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Watts v. Stewart

United States District Court, S.D. Alabama, Southern Division

March 7, 2018

RICHARD LEE WATTS, #131329, Petitioner,
v.
CYNTHIA STEWART, Respondent.

          REPORT AND RECOMMENDATION

          SONJA F. BIVINS, UNITED STATES MAGISTRATE JUDGE

         Richard Lee Watts, a state inmate in the custody of Respondent, has petitioned this Court for federal habeas corpus relief pursuant to 28 U.S.C. § 2254. (Doc. 4). The petition has been referred to the undersigned Magistrate Judge for a report and recommendation pursuant to 28 U.S.C. § 636(b)(1)(B), S.D. Ala. GenLR 72(a)(2)(R), and Rule 8 of the Rules Governing Section 2254 Cases. The undersigned has conducted a careful review of the record and finds that no evidentiary hearing is required to resolve this case. Kelley v. Sec'y for the Dep't of Corr., 377 F.3d 1317 (11th Cir. 2004). Following a complete review of this action, the undersigned recommends that the petition be dismissed as procedurally barred.

         FINDINGS OF FACT

         On October 18, 2012, Watts pled guilty to second-degree receiving stolen property in Mobile County Circuit Court, and was sentenced to fifteen years in prison. (Doc. 16-1 at 12-16). The Court suspended the sentence, and placed Watts on probation for three years. (Id.). On October 2, 2014, the Circuit Court of Mobile County revoked Watts' probation after he was charged with committing several new criminal offenses.[1] (Doc. 16-2 at 9). Watts did not file a direct appeal of either his 2012 conviction and sentence or his 2014 revocation. (Doc. 4 at 3). Watts attempted to file a Rule 32 petition; however, it appears that he did not seek in forma pauperis status or pay the required filing fee, so the Circuit Court Clerk's office returned the petition to him and advised him that he was required to file a proper In Forma Pauperis Declaration or pay the $260.00 filing fee. (Doc. 16-3). There is nothing in the record evidencing that Watts ever paid the filing fee or that he filed a proper In Forma Pauperis Declaration.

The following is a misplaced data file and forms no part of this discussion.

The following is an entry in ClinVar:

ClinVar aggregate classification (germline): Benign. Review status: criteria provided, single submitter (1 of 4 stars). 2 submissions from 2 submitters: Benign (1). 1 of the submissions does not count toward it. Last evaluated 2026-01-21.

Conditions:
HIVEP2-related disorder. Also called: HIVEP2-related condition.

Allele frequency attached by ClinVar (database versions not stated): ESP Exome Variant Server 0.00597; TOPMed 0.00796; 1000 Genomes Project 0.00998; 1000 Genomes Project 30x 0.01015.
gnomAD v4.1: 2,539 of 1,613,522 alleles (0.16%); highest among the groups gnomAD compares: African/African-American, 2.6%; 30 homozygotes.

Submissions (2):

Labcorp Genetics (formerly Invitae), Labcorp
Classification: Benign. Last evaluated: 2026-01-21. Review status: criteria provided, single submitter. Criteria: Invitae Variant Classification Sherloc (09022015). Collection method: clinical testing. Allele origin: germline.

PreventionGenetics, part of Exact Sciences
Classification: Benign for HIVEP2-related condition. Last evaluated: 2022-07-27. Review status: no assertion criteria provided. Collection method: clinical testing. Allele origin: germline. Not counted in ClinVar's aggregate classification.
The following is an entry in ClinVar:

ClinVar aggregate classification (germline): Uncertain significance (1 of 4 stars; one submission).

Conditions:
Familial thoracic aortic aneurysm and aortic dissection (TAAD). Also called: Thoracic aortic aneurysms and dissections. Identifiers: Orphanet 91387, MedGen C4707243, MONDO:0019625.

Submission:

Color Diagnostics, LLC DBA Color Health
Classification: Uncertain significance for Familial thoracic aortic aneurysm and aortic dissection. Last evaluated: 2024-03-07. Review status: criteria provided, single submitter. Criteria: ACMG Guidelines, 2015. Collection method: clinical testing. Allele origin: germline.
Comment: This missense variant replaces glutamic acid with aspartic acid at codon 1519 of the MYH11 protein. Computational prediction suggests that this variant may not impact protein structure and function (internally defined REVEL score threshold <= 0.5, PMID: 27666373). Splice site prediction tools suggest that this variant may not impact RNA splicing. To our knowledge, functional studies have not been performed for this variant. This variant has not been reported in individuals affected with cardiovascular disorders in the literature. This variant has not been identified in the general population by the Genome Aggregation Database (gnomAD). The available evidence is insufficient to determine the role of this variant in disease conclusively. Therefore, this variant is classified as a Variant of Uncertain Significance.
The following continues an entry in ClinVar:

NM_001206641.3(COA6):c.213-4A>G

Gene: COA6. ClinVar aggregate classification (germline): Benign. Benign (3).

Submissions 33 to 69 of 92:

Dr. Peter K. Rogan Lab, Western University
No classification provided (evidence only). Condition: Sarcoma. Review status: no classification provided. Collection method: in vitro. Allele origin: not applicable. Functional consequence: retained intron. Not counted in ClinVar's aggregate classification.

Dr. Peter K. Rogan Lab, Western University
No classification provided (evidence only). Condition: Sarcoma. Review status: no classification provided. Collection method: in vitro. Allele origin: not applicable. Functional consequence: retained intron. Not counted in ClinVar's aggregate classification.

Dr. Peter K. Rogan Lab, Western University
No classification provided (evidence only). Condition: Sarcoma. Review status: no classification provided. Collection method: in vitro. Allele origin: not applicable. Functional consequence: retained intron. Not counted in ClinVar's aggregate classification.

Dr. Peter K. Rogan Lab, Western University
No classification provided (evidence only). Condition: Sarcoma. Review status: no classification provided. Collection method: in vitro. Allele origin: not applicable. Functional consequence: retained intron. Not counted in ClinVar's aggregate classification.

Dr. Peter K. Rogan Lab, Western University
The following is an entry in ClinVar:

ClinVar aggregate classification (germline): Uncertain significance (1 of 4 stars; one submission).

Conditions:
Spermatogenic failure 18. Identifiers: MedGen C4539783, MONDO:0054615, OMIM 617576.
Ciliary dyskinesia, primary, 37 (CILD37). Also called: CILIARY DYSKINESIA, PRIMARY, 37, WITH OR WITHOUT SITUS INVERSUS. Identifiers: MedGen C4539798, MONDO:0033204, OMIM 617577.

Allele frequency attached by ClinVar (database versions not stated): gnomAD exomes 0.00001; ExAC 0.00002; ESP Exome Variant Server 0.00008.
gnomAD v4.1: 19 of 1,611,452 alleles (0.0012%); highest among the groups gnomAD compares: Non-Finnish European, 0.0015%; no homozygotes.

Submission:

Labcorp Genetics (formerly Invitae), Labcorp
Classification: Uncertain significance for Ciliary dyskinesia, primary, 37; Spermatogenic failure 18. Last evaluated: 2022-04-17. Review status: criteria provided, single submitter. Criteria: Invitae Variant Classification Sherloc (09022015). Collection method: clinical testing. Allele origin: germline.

Watts filed the instant § 2254 petition on March 3, 2015.[2](Doc. 4). In his petition, he attacks his 2012 conviction on the following grounds: (1) the conviction is unlawful because of a “statement confession” from Terry Whitney dated December 25, 2013; (2) the police illegally searched the “premises” without a search warrant; (3) his trial counsel was ineffective because counsel “refused to fight” the case, failed to subpoena witnesses, and coerced Watts into pleading guilty; and (4) the trial court failed to sign the order of probation and the guilty plea form. (Id.).

         In Respondent's brief in opposition to Watts' petition, Respondent asserts that Watts' petition is untimely, [3] and that he has not exhausted his claims in state court, and has no further state court remedies available. (Doc. 16 at 6). Therefore, his claims are procedurally defaulted from federal habeas review. (Id.). For the reasons set forth herein, the undersigned recommends that the Watts' petition be dismissed because it is procedurally defaulted.

         ANALYSIS

         Section 2254(b)(1) provides that a prisoner in state custody shall not be granted a writ of habeas corpus unless the prisoner “has exhausted the remedies available in the courts of the State.” A habeas claim is not exhausted so long as a petitioner “has a right under the law of the state to raise, by any available procedure, the question presented.” 28 U.S.C. § 2254(c). “[T]he state prisoner must give the state courts an opportunity to act on his claims before he presents those claims to a federal court in a habeas petition.” O'Sullivan v. Boerckel, 526 U.S. 838, 842, 119 S.Ct. 1728, 144 L.Ed.2d 1 (1999). More precisely, “[b]ecause the exhaustion doctrine is designed to give the state courts a full and fair opportunity to resolve federal constitutional claims before those claims are presented to the federal courts, . . . state prisoners must give the state courts one full opportunity to resolve any constitutional issues by invoking one complete round of the State's established appellate review process.” Id., 526 U.S. at 845; see also Kelley, 377 F.3d at 1344 (“The petitioner must present his claims to the state courts such that they are permitted the ‘opportunity to apply controlling legal principles to the facts bearing upon (his) constitutional claim.'”); cf. Preiser v. Rodriguez, 411 U.S. 475, 477, 93 S.Ct. 1827, 36 L.Ed.2d 439 (1973) (“If . . . habeas corpus is the exclusive federal remedy . . ., then a [petitioner] cannot seek the intervention of a federal court until he has first sought and been denied relief in the state courts, if a state remedy is available and adequate.”).

         Watts did not file an appeal from his 2012 guilty plea conviction and sentence, nor did he appeal from the 2014 revocation of his probation. (Doc. 4 at 2; Doc. 16-2). As noted supra, it appears that Watts attempted to file a Rule 32 petition; however, his petition was returned by the Circuit Court Clerk's office because he did not include an in forma pauperis declaration or filing fee. (Doc. 16-3). There is nothing before the Court that indicates that Watts corrected the deficiency or took any other steps to pursue a Rule 32 petition. Accordingly, Watts has not exhausted any of the claims raised in his petition in state court; thus, a writ of habeas corpus should not be granted under § 2254(b)(1).